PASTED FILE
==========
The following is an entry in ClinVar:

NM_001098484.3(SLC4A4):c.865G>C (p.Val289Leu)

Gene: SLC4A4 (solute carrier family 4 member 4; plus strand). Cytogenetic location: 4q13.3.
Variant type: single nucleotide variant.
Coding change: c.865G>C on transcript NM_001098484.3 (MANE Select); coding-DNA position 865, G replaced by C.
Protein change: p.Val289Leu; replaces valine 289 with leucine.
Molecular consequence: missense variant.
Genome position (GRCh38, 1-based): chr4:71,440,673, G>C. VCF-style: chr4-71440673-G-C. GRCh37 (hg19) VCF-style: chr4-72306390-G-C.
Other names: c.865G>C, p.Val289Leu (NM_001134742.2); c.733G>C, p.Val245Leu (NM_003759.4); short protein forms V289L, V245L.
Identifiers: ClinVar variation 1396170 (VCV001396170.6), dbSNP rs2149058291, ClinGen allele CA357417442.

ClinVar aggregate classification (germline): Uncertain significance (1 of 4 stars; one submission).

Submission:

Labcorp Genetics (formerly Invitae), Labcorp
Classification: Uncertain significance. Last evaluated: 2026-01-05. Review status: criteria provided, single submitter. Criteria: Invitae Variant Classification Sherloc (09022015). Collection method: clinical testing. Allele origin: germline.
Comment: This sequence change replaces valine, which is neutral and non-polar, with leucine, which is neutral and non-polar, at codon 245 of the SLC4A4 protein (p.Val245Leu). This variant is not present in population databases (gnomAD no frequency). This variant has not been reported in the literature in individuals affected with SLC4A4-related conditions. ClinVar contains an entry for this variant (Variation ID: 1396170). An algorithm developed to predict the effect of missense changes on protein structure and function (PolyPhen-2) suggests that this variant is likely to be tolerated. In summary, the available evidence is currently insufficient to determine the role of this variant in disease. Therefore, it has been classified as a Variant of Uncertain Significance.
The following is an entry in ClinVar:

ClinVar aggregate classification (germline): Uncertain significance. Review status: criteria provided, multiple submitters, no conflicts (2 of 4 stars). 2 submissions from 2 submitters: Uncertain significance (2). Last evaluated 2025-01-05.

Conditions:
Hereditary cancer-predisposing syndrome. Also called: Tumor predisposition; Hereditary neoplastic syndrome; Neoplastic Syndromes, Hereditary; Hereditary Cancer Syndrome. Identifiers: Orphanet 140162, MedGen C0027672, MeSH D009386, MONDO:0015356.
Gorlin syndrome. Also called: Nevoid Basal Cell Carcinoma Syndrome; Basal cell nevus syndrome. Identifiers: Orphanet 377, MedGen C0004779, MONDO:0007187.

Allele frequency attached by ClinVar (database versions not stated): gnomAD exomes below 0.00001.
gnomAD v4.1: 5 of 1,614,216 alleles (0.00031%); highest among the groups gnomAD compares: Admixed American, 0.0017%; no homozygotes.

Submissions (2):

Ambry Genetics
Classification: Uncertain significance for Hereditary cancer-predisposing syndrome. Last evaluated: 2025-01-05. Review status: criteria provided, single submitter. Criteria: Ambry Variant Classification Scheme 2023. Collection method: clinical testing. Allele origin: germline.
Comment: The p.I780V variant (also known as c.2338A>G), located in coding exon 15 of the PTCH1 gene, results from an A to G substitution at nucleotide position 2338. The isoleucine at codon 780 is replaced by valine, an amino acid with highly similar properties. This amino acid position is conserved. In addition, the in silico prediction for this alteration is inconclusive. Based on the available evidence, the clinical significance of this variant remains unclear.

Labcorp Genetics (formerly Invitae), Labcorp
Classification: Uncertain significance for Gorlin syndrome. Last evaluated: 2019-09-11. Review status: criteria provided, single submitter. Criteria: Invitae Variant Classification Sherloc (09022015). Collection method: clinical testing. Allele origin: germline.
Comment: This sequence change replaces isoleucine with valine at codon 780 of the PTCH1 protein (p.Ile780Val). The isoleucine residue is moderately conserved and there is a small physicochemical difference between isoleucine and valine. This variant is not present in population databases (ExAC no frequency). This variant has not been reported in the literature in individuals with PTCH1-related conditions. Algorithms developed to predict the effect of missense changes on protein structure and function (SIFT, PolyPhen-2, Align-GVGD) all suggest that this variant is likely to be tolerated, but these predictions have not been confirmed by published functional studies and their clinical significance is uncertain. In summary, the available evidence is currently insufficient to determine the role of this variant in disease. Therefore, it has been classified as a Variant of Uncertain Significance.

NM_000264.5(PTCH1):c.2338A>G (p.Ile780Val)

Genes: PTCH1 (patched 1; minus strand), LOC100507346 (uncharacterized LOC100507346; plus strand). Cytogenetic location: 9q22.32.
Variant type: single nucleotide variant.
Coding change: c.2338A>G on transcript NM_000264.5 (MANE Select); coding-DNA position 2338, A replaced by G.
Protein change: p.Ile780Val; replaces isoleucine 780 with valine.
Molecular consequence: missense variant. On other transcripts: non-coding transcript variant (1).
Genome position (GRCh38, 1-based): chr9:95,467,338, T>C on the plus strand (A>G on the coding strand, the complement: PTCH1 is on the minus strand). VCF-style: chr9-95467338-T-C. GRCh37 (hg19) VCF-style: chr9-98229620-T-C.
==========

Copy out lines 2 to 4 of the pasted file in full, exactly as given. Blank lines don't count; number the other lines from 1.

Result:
NM_001098484.3(SLC4A4):c.865G>C (p.Val289Leu)

Gene: SLC4A4 (solute carrier family 4 member 4; plus strand). Cytogenetic location: 4q13.3.
Variant type: single nucleotide variant.